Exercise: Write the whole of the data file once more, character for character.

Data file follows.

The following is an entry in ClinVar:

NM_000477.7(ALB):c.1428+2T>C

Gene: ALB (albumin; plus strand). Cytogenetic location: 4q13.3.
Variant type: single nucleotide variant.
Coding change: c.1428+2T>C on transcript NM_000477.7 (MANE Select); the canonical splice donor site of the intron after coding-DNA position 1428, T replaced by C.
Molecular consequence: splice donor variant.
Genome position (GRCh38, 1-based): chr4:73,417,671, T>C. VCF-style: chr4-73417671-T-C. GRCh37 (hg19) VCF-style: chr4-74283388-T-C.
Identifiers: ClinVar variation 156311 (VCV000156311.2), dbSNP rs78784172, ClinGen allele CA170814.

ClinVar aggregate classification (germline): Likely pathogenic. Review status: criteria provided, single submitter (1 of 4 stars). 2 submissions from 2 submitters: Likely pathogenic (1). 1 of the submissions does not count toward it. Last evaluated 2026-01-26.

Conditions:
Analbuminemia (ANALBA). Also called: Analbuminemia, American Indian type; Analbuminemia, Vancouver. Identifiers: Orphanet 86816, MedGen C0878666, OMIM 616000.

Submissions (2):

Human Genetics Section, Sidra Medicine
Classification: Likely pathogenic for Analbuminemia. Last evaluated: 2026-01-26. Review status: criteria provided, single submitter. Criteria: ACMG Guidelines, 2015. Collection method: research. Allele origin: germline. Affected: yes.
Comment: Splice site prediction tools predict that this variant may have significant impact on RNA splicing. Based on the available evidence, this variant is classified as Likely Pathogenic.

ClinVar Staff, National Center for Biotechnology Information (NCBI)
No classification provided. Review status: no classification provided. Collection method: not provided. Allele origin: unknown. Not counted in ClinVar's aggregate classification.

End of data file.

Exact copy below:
The following is an entry in ClinVar:

NM_000477.7(ALB):c.1428+2T>C

Gene: ALB (albumin; plus strand). Cytogenetic location: 4q13.3.
Variant type: single nucleotide variant.
Coding change: c.1428+2T>C on transcript NM_000477.7 (MANE Select); the canonical splice donor site of the intron after coding-DNA position 1428, T replaced by C.
Molecular consequence: splice donor variant.
Genome position (GRCh38, 1-based): chr4:73,417,671, T>C. VCF-style: chr4-73417671-T-C. GRCh37 (hg19) VCF-style: chr4-74283388-T-C.
Identifiers: ClinVar variation 156311 (VCV000156311.2), dbSNP rs78784172, ClinGen allele CA170814.

ClinVar aggregate classification (germline): Likely pathogenic. Review status: criteria provided, single submitter (1 of 4 stars). 2 submissions from 2 submitters: Likely pathogenic (1). 1 of the submissions does not count toward it. Last evaluated 2026-01-26.

Conditions:
Analbuminemia (ANALBA). Also called: Analbuminemia, American Indian type; Analbuminemia, Vancouver. Identifiers: Orphanet 86816, MedGen C0878666, OMIM 616000.

Submissions (2):

Human Genetics Section, Sidra Medicine
Classification: Likely pathogenic for Analbuminemia. Last evaluated: 2026-01-26. Review status: criteria provided, single submitter. Criteria: ACMG Guidelines, 2015. Collection method: research. Allele origin: germline. Affected: yes.
Comment: Splice site prediction tools predict that this variant may have significant impact on RNA splicing. Based on the available evidence, this variant is classified as Likely Pathogenic.

ClinVar Staff, National Center for Biotechnology Information (NCBI)
No classification provided. Review status: no classification provided. Collection method: not provided. Allele origin: unknown. Not counted in ClinVar's aggregate classification.